Tacita Dean’s work plays with themes of history, situation, and time. She works primarily with 16mm film, and her videos feature primarily minimalist landscapes, and other artists also interested in the thematic of time like Cy Twombly.
She has an amazing way of capturing the exact moment when a place or an object transitions into obscurity or into the unknown—for example, her work Kodak (2006) consists of a video made at the Kodak factory in Chalon-sur-Saône, shortly before it closed.
Tacita Dean, Kodak (2006)
The transition in Kodak is double. The first is that the factory in itself is transitioning from being into non-being: a once-functional organism is forced to shut down for purely economic reasons. The second, related transition of Kodak, is the transition from film to digital media. Kodak was once produced over 90% of all film sold in the United States. With the rise of digital cameras, and the simplicity of editing photographs through programs such as Photoshop, film has become all but obsolete. As a result, the factories have been abandoned, left to decay.
Abandoned Kodak factory in Toronto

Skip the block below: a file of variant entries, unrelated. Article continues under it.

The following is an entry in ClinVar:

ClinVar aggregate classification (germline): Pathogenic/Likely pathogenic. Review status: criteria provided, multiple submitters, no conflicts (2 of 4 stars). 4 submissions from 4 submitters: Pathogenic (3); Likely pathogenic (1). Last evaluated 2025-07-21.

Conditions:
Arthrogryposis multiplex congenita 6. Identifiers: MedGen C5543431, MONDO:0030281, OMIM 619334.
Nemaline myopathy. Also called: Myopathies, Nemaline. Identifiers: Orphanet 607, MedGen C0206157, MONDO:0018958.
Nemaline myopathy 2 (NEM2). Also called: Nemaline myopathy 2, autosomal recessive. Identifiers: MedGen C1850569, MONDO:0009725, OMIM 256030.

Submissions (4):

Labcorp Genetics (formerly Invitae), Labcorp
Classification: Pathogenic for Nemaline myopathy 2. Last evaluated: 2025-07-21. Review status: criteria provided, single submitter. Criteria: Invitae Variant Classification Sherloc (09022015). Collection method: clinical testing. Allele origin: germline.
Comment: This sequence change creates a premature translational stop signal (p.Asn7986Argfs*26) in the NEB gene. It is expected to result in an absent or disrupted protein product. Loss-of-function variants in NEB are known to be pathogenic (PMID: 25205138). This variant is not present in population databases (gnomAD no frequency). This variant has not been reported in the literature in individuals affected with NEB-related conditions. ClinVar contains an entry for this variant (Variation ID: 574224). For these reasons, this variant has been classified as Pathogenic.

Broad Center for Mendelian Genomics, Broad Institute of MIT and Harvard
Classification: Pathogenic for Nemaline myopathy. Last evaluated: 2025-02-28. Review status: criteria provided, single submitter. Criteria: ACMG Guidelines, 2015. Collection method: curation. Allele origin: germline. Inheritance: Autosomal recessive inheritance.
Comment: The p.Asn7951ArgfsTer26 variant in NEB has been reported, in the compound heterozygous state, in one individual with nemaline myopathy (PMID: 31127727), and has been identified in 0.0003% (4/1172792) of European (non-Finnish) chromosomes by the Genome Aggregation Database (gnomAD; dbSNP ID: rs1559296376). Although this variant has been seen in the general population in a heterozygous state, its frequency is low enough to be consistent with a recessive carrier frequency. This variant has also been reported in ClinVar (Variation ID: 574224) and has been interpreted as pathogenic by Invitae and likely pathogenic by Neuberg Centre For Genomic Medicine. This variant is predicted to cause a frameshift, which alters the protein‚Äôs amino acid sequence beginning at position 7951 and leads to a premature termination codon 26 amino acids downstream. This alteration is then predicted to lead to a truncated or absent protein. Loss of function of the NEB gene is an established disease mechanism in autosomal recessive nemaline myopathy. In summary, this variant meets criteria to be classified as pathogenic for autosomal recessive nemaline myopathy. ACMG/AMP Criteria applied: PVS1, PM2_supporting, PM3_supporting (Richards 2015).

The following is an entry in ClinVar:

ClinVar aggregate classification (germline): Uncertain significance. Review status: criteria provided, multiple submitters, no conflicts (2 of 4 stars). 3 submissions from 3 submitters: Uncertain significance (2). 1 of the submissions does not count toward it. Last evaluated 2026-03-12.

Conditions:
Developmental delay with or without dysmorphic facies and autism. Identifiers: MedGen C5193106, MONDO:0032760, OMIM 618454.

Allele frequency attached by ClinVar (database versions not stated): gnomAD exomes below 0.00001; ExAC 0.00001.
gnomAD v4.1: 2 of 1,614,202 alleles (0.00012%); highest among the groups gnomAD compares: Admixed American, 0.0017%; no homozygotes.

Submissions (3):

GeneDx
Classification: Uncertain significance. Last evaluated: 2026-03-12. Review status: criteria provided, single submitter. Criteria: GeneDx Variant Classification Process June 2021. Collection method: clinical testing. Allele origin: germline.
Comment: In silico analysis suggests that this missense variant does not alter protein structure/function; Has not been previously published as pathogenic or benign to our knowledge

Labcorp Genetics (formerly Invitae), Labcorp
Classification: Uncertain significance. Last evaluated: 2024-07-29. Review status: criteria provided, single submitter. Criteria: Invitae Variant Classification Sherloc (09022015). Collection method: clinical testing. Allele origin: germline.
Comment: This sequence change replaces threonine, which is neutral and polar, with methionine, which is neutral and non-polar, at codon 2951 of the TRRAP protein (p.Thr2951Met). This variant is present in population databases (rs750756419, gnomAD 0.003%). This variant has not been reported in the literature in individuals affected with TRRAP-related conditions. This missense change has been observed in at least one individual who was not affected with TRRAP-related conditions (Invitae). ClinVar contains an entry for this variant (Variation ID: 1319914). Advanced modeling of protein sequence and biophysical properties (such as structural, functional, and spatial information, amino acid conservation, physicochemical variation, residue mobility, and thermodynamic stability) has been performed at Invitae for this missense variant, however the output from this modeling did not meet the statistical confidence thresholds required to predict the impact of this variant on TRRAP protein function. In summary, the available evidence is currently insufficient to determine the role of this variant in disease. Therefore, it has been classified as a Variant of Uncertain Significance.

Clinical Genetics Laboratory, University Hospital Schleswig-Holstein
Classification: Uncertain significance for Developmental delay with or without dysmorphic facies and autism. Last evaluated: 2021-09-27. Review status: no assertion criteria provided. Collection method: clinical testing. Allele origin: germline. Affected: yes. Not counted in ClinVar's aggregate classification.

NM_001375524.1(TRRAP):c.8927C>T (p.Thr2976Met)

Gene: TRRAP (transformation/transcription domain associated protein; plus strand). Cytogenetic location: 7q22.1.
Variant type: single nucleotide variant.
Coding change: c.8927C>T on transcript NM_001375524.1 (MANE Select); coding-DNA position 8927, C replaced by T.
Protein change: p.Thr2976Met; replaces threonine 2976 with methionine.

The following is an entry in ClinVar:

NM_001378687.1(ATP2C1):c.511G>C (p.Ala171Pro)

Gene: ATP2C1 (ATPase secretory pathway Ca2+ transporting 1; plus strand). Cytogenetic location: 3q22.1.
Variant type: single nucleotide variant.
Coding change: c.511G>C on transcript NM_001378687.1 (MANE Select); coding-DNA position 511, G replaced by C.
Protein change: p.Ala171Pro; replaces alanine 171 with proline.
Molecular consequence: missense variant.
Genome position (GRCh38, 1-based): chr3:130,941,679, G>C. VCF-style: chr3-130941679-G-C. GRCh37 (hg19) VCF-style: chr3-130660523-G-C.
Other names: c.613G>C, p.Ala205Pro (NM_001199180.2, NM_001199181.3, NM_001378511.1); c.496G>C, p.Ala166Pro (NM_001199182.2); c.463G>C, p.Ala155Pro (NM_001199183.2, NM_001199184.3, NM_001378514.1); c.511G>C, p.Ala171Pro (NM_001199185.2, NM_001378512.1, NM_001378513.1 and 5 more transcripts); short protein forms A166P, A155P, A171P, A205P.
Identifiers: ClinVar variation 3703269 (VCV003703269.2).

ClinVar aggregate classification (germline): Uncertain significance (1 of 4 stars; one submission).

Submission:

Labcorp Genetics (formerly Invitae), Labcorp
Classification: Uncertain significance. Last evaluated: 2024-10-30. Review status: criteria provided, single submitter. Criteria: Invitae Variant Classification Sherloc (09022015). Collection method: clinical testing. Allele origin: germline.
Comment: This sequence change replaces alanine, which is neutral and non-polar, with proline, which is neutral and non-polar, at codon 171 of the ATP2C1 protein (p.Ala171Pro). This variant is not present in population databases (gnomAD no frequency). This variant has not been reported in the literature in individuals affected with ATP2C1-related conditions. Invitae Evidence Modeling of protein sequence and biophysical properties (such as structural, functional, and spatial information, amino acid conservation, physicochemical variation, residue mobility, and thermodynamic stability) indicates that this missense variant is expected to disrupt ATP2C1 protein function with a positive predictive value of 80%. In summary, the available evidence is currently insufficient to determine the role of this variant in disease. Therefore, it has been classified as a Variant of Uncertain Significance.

Abandoned Kodak factory in North Coburg
Situations or locations becoming or being void have a particular meaning for Dean. In her article ‘Tristan de Cunha’ she talks about an island that is considered to be one of the most remote places in the world—the only means of reaching the island is by a boat, which travels there one a year. “So I realized suddenly, what it is at the heart of this draw to the Earth’s edges – to the desert and to the sea, or to the ice at the bottom of the world, or the volcano risen out of the ocean. In these places, we are not bound by the rules of time; we can be free of a history that cannot mark a surface in constant flux like that of the sea or the shifting dunes of the desert, or one brutalized by weather or extremity. In these places, we can imagine milennia; we can imagine prehistory and can see the future.”—Tacita Dean, ‘Tristan de Cunha’, Artforum, vol.43, no. 10 (Summer 2005) 275.
Only when time abandons a particular situation are we able to construct what it might have been, playing out an imagined history of events.